Second albums can be difficult. They’re probably most difficult for successful pop music artists, who may find themselves trapped by fan or label expectations into mining an increasingly stale vein of what had been fresh the first time around. But it can happen to jazz outfits too: incessant demands for more of the same often chained reedman Khaya Mahlangu when he was with Sakhile. (Now, older and less in the public eye, but unencumbered by those expectations, he astounds on every outing and it’s always fresh.)
Guitarist Reza Khota and his Quartet established no such rigid confines on his first album, the 2013 Transmutation https://rezakhota.bandcamp.com/releases . The playlist ranged from his own and bassist Shane Cooper’s compositions to explorations of Hungarian classical composer Bela Bartok, and fellow guitarists John Mclaughlin and Jimi Hendrix.
Five years on, and the same team – Khota, Cooper, reedman Buddy Wells and drummer Jonno Sweetman – has produced something completely different. “If a musician is thinking about selling music as an imperative to their aesthetic choices, or trying to appease the market-driven decisions of record companies, then they’re already off to a bad start,” says the guitarist. “The way people package and present their music is only limited by their imaginations.”
On the new album, Liminal, just out, https://open.spotify.com/album/7wEAimhWzjpPkculgOHxzR , those imaginations cross a lot of thresholds. We hear respectful allusions to musical cross-currents from across the world: India, Brazil, Nigeria, Mali, Ethiopia – and here. The intricate polyphonies and alternative scales of composer Mulatu Astatke infuse the track Yekatit https://soundcloud.com/shanecoopermusic/reza-khota-quartet-yekatit-live-bootleg-at-blah-blah-bar-14-dec-2016 ; a samba feel opens the Ghosts suite; compelling Afrobeat patterns underpin Unearth. It’s absolutely not ‘World Music’ in the appropriative marketing sense, but definitely world music in Karl Marx’s sense: “The worker has no country.”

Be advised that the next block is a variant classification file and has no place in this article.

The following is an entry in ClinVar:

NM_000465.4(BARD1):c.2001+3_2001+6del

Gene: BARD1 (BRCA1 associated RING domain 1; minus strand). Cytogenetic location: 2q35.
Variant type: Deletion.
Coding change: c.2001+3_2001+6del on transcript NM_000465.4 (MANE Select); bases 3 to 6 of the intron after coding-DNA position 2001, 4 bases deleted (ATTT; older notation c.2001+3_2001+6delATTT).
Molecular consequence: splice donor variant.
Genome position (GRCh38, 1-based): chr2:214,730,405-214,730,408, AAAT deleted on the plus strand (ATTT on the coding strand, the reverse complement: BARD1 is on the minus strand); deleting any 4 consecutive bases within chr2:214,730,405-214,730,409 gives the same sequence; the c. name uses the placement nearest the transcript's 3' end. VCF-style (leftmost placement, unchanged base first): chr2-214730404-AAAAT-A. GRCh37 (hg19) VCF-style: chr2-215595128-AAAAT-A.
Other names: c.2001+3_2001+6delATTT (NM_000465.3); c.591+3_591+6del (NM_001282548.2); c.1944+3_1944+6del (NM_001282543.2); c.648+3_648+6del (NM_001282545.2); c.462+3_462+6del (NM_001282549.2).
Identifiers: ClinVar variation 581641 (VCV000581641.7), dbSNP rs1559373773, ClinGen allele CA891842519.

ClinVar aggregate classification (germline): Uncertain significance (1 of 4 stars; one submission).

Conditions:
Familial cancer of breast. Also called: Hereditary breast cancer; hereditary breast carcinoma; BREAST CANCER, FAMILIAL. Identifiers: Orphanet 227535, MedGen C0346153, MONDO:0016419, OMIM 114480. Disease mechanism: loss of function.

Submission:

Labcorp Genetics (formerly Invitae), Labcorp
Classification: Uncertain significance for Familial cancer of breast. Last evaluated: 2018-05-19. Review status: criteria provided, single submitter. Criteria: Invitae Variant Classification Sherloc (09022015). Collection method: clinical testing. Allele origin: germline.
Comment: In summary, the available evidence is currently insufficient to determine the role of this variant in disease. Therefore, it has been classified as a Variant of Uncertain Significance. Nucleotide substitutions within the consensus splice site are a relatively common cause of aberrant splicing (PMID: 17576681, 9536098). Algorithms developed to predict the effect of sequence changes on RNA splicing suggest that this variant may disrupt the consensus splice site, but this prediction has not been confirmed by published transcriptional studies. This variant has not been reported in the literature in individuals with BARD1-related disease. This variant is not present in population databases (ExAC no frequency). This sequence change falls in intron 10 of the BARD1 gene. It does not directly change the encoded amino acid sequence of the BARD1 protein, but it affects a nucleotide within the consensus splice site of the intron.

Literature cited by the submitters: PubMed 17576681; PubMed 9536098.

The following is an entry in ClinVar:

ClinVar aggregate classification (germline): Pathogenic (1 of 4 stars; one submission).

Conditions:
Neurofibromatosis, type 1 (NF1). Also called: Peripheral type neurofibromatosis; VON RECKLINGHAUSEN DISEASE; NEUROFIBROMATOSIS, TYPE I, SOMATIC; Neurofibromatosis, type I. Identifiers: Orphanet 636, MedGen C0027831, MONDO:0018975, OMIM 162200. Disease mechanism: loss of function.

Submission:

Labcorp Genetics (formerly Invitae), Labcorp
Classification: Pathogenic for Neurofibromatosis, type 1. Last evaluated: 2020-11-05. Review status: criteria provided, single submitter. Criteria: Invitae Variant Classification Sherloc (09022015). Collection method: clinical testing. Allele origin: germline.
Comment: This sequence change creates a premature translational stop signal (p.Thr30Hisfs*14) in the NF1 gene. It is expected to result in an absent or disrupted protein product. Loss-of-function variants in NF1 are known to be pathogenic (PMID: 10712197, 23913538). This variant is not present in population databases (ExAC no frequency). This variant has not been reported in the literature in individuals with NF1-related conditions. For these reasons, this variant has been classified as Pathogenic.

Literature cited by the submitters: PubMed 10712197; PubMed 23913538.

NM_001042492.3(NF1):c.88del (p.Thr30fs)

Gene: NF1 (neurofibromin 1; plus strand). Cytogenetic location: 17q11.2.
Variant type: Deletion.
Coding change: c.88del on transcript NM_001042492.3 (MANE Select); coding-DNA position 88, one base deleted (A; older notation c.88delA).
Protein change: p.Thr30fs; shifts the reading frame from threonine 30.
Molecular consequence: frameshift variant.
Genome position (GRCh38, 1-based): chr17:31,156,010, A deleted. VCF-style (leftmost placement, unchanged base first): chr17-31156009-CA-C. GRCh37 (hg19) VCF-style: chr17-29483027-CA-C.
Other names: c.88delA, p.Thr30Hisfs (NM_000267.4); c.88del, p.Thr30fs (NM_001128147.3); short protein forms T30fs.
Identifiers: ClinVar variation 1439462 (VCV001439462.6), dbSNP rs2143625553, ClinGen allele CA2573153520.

That’s the first echo of the title in the sounds, and Marx is the right source for a reference. Because those tracks and the others deliberately allude to the politics of the exploitative world we inhabit. Khota doesn’t set out mechanically to compose “songs about…” Rather, he aims to draw out the “sensibility brewing in the sounds”: what has sensitised him as he travels, works, observes and reflects.
That’s where the second echo comes in. Because his travels and observations have been making him think about how the majority of oppressed and excluded people exist on the margins of the world their labour fuels. The armies of early morning workers, travelling through the Delhi Haze; the Nigerians who cannot benefit from the oil they Unearth; the miners of Marikana, the injustices of whose lives and deaths live on as Ghosts*. But their liminality has a positive face too, because they also stand on the threshold of the new world they have the power to make.
And there the politics and the improvisation intersect. Liminal’s intelligent sleeve-notes, by Ben Verghese, quote poet-scholar Fred Moten on improvisation (Come On, Get It!): https://thenewinquiry.com/come_on_get_it/